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The most recent CPSR Handbook states "GSA schedules are not be used as a basis for comparison when conducting market research".

Question: is it permissible to use GSA schedules for price comparison if the contractor has a Letter of Authorization to purchase off GSA schedules?

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The May 2017 Handbook Appendix 11section reads as follows below ( I am not aware of a more recent version. Does the bold sentence below answer your question? It appears to me that the answer to your question is "no."

II. Practice
The CPSR Analyst needs to first determine whether an award was competed or based on sole source. If an award was not competed, the analyst must review and analyze the price analysis that was utilized to determine if the price was fair and reasonable. As required in the contractor’s policy, each of those applicable files must document the rationale used for making the pricing decision and include the source and type of data used to support the determination. The complexity and circumstances of each acquisition should determine the level of detail of the analysis required.
FAR 15.404-1(b)(2) describes examples of price analysis techniques to establish price reasonableness:
 Comparison of proposed prices received in response to the solicitation. Normally, adequate price competition establishes a fair and reasonable price.
 Comparison of proposed prices to historical prices paid for same or similar items. This method may be used for commercial items including those “of a type” or requiring minor modifications.
o The prior price must be a valid basis for comparison. If there has been a significant time lapse between the last acquisition and the present one, if the terms and conditions of the acquisition are significantly different, or if the reasonableness of the prior price is uncertain, then the prior price may not be a valid basis for comparison.
o The prior price must be adjusted to account for materially differing terms and conditions, quantities, and market economic factors.
o Expert technical advice should be obtained when analyzing similar items or commercial items that are “of a type” or requiring minor modifications, to ascertain the magnitude of changes required and to assist in pricing the required changes.
 Use of parametric estimating methods/application of rough yardsticks.
 Comparison with competitive published price lists, published market prices of commodities, similar indexes, and discount or rebate arrangements.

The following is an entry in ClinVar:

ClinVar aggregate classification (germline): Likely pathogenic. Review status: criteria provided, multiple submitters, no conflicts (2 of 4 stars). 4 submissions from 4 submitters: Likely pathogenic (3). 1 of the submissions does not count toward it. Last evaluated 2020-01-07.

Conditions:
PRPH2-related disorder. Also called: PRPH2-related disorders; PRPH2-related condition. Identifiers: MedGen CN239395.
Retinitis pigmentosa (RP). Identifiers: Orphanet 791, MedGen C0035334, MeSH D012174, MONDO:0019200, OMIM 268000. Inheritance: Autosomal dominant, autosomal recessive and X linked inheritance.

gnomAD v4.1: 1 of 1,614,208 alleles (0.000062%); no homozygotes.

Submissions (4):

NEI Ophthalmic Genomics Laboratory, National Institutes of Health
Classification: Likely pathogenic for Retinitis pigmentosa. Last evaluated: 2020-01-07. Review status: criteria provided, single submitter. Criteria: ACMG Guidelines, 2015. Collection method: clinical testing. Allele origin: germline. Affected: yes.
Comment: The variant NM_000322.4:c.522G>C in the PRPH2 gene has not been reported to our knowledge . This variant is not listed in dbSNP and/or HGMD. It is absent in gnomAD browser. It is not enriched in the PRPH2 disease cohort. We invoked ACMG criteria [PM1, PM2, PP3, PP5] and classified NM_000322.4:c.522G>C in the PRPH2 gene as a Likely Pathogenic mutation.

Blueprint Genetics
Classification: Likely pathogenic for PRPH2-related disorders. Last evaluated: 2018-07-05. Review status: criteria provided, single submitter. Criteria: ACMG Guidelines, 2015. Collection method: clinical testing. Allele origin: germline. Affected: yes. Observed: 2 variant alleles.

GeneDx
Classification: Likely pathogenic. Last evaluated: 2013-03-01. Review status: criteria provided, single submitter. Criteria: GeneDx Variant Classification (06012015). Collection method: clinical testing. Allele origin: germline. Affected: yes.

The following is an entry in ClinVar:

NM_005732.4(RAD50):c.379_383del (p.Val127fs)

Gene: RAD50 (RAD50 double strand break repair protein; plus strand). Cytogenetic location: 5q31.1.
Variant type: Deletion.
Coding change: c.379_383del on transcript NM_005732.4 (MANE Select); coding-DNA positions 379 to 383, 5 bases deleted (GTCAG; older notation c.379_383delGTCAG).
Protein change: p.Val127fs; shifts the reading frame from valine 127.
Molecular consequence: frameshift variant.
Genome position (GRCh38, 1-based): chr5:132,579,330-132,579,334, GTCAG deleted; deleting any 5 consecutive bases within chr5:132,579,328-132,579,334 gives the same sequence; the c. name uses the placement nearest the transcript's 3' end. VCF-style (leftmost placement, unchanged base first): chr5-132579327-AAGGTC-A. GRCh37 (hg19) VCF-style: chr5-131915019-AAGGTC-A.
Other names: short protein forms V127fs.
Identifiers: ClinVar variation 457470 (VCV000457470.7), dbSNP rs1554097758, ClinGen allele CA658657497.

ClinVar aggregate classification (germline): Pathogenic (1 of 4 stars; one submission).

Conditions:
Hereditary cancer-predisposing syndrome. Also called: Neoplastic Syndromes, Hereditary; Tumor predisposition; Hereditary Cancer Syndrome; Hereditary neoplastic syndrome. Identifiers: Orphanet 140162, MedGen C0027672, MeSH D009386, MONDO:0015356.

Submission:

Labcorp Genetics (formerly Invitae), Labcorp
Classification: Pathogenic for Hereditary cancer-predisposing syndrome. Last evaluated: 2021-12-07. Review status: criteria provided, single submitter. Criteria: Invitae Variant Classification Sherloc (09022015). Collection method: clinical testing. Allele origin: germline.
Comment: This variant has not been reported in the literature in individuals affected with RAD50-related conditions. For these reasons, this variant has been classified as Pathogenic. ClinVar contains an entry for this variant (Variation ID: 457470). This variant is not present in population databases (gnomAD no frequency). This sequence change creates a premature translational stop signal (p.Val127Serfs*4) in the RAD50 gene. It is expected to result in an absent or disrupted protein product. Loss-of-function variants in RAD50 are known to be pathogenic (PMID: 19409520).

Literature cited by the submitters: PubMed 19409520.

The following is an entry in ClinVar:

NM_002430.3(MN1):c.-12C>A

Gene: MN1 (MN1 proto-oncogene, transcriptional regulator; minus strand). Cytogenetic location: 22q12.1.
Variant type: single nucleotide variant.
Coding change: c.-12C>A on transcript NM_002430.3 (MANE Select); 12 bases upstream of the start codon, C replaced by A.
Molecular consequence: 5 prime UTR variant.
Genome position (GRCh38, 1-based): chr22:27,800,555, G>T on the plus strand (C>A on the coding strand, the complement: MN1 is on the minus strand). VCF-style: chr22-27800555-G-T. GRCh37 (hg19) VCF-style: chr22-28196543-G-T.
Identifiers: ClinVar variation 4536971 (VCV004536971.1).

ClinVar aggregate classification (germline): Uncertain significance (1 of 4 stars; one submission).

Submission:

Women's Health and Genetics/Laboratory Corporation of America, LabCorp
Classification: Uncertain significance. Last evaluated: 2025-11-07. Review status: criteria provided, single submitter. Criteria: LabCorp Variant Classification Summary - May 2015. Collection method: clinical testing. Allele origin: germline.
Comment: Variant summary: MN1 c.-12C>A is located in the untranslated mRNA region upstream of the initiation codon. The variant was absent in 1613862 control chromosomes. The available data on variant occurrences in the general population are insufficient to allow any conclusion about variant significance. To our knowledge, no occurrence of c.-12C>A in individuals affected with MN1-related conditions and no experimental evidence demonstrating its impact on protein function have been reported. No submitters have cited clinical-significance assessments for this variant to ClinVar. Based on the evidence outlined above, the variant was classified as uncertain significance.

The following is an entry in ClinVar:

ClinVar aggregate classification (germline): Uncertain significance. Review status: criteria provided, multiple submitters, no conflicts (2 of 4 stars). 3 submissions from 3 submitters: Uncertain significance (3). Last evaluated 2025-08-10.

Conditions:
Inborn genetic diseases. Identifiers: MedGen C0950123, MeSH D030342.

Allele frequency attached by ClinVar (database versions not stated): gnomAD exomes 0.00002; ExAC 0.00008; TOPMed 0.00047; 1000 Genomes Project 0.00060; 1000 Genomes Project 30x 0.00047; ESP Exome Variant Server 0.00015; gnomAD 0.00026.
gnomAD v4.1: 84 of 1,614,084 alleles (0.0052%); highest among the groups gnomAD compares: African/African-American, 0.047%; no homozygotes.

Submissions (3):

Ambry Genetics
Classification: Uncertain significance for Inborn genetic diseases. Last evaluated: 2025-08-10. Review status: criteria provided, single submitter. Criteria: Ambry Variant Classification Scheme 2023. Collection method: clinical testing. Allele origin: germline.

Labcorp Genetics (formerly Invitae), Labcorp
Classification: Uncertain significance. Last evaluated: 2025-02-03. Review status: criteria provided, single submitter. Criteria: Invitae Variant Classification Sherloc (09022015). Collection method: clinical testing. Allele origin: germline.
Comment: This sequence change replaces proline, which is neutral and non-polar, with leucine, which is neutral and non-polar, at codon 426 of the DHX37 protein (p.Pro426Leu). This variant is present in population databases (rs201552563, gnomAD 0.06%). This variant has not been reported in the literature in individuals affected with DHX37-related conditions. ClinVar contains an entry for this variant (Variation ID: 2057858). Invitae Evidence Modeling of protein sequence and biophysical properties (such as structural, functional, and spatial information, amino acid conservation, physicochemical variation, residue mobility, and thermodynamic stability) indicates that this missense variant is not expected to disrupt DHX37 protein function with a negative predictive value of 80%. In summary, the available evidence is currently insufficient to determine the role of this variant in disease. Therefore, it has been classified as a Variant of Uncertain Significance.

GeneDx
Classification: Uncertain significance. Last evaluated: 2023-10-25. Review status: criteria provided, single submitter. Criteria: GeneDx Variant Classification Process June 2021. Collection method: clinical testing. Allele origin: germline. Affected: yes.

 Comparison of proposed prices with independent cost estimates.
 Comparison of proposed prices obtained through market research for same or similar items.
 Analysis of data other than certified cost or pricing data provided by the offeror.
In accordance with DARS class deviation memo 2014-O0011, if a contractor is authorized to use GSA schedules, then a price reasonableness determination should be made using the analysis techniques at FAR 15.404-1. GSA schedules are not be used as a basis for comparison when conducting market research.
 

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I consider GSA schedules to be something akin to “catalog list prices” - or a starting point for obtaining discounts. 

Especially applicable  for equipment/supply type items that are otherwise subject to market conditions. In my experience, contractors often don’t pay “list” prices from Grainger, for instance,  or from many other suppliers.  

 

 

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Market research and price analysis are different activities.  Subconmgr, can you tell us what part of the Handbook you have in mind?

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As someone who has spent time with both DoD and GSA, I have always found DoD's view of GSA's pricing to be interesting.  Now that I know how GSA gets its pricing and how they determine a price fair and reasonable (not the lowest) it is interesting to me that DoD has such an objection. Now, I totally agree that you may not want to use GSA pricing to determine the lowest price available, but I personally think that it should be perfectly acceptable to use for a fair and reasonableness determination.  Fortunately, other agencies aren't held by these same rules. 

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